Reading Facebook's Instant Articles is currently free regardless of the number of articles you view, but that could soon change as the social media giant is discussing a subscription-based news service with publishers. Campbell Brown, Facebook's chief of news partnerships, said the company aims to use its social media platform to figure out ways of supporting the subscription business models of several news publishers. The new feature will include a paywall that would require users of Facebook Instant Articles to pay a monthly digital subscription fee to a news organization after reading a threshold of content if they want to continue reading more articles from that site.
According to recent reports, the news service will allow media outlets to bring users of Instant Articles to their homepage through a paywall. Readers will then be asked to sign up for a digital subscription after they have gone through a set volume of free content provided by the publishers. Otherwise, the publishers would limit their content consumption for the rest of the month. It is not immediately clear, though, whether or not Facebook would get a portion of the revenue generated from the digital subscriptions, though that seems like a probable scenario. Details on the payment process itself also remain unclear as of this writing. Facebook is reportedly set to begin testing the new service with a number of publishers this October.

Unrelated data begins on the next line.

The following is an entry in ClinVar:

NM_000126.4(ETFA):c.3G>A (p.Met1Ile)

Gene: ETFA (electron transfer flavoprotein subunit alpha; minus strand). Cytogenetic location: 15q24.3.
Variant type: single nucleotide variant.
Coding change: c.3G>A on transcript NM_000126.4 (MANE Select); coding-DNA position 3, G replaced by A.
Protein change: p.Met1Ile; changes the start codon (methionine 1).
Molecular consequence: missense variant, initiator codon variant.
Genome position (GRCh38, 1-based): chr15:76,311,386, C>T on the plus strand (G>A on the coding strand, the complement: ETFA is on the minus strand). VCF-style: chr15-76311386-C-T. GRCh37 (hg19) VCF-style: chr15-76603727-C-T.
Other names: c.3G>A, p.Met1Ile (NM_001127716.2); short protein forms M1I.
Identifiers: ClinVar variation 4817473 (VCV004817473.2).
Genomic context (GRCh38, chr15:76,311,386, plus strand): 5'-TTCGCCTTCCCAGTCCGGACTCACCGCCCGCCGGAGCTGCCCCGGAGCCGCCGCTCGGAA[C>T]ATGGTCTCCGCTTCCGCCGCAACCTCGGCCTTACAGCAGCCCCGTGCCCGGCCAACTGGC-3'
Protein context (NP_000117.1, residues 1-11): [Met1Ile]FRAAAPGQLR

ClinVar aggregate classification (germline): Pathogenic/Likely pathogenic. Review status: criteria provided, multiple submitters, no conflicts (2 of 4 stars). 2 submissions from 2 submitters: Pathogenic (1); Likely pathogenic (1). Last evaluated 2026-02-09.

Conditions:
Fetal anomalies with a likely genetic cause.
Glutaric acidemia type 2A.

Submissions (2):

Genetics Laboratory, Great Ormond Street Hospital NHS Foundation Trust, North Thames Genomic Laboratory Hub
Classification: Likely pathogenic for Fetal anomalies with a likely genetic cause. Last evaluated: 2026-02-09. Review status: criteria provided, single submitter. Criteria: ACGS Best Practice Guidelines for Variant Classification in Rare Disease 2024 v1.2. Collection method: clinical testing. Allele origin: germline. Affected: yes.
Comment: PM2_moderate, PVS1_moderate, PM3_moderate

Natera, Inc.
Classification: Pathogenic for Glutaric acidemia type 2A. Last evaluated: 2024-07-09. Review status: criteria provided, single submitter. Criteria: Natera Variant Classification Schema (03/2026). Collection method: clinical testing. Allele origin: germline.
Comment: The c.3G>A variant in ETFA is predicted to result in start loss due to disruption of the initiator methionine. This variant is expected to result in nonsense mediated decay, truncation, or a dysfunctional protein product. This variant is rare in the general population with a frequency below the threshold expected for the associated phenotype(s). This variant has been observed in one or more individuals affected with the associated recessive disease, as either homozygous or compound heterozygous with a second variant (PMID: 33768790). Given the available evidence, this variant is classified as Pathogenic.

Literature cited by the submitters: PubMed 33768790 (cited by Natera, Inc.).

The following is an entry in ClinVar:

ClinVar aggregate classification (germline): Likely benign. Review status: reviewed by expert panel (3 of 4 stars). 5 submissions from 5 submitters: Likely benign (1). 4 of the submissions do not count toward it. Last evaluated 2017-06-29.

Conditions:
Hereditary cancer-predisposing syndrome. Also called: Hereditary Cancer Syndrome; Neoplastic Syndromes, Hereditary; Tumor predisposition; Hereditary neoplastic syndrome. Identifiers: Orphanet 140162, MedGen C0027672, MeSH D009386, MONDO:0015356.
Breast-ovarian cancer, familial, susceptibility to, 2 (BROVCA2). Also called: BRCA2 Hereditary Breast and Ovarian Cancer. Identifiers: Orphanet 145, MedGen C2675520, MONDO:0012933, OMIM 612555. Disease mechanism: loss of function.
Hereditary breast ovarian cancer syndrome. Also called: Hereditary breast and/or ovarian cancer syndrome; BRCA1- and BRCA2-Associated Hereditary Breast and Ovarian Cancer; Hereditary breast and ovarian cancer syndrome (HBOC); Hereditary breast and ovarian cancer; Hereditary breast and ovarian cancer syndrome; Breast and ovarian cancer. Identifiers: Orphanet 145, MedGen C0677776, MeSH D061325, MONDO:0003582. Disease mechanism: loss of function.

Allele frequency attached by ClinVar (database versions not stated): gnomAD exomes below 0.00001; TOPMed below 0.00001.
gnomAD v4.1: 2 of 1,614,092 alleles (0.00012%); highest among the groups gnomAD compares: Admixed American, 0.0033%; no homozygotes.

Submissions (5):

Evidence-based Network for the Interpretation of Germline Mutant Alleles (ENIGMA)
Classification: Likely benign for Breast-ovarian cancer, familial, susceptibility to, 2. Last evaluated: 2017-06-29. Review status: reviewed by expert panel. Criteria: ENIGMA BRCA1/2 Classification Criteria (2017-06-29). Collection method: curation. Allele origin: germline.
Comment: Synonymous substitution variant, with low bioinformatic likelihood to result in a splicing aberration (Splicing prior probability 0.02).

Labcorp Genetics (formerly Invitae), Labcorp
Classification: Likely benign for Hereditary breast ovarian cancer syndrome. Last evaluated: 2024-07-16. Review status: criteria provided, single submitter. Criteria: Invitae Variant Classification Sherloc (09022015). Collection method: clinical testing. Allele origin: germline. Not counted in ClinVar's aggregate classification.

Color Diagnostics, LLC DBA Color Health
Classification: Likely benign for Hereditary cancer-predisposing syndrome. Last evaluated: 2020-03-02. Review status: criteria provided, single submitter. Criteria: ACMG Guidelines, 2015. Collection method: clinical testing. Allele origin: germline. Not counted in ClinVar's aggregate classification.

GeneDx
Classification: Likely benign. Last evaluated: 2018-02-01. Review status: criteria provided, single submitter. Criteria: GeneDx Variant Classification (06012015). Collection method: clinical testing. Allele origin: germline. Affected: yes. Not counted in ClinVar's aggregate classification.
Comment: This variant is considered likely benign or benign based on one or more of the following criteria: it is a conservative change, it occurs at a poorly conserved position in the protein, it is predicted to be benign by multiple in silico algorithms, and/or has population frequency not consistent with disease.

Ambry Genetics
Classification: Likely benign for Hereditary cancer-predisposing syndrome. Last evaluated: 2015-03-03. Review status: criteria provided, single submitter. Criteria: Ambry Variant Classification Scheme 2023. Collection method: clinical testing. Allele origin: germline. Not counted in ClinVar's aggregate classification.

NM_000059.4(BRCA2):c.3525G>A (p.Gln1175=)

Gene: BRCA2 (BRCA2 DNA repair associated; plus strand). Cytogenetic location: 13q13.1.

Launched in May 2015, Instant Articles allow publishers to select articles that Facebook users can read from within the mobile app with the same formatting as the one found on the original website, but with faster loading speeds. In April last year, Facebook finally expanded the Instant Articles tool to all publishers in a bid to keep users from leaving the app if they want to view third-party content. Whether or not Facebook's news service for publishers proves effective in gaining more subscribers remains to be seen. The news service is not the only feature Facebook has in store for publishers. In February last year, the social media giant also introduced a tool designed to help publishers increase user engagement.